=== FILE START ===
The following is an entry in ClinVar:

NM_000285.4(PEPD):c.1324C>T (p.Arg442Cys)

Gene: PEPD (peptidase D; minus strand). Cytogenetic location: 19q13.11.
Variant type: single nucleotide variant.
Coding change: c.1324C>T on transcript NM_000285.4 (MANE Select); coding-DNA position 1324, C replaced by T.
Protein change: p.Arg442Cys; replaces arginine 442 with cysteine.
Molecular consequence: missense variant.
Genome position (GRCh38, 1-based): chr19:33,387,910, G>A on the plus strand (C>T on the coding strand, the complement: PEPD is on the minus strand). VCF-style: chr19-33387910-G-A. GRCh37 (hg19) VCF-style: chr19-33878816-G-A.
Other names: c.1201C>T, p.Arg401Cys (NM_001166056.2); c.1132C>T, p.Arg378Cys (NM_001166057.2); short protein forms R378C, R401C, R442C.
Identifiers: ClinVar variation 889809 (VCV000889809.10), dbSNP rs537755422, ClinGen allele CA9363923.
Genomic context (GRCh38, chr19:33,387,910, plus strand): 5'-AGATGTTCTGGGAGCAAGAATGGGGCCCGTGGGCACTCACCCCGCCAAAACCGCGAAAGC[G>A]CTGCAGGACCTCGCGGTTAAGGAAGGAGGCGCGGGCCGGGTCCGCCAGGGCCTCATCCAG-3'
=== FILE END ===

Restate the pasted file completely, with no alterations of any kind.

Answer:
The following is an entry in ClinVar:

NM_000285.4(PEPD):c.1324C>T (p.Arg442Cys)

Gene: PEPD (peptidase D; minus strand). Cytogenetic location: 19q13.11.
Variant type: single nucleotide variant.
Coding change: c.1324C>T on transcript NM_000285.4 (MANE Select); coding-DNA position 1324, C replaced by T.
Protein change: p.Arg442Cys; replaces arginine 442 with cysteine.
Molecular consequence: missense variant.
Genome position (GRCh38, 1-based): chr19:33,387,910, G>A on the plus strand (C>T on the coding strand, the complement: PEPD is on the minus strand). VCF-style: chr19-33387910-G-A. GRCh37 (hg19) VCF-style: chr19-33878816-G-A.
Other names: c.1201C>T, p.Arg401Cys (NM_001166056.2); c.1132C>T, p.Arg378Cys (NM_001166057.2); short protein forms R378C, R401C, R442C.
Identifiers: ClinVar variation 889809 (VCV000889809.10), dbSNP rs537755422, ClinGen allele CA9363923.
Genomic context (GRCh38, chr19:33,387,910, plus strand): 5'-AGATGTTCTGGGAGCAAGAATGGGGCCCGTGGGCACTCACCCCGCCAAAACCGCGAAAGC[G>A]CTGCAGGACCTCGCGGTTAAGGAAGGAGGCGCGGGCCGGGTCCGCCAGGGCCTCATCCAG-3'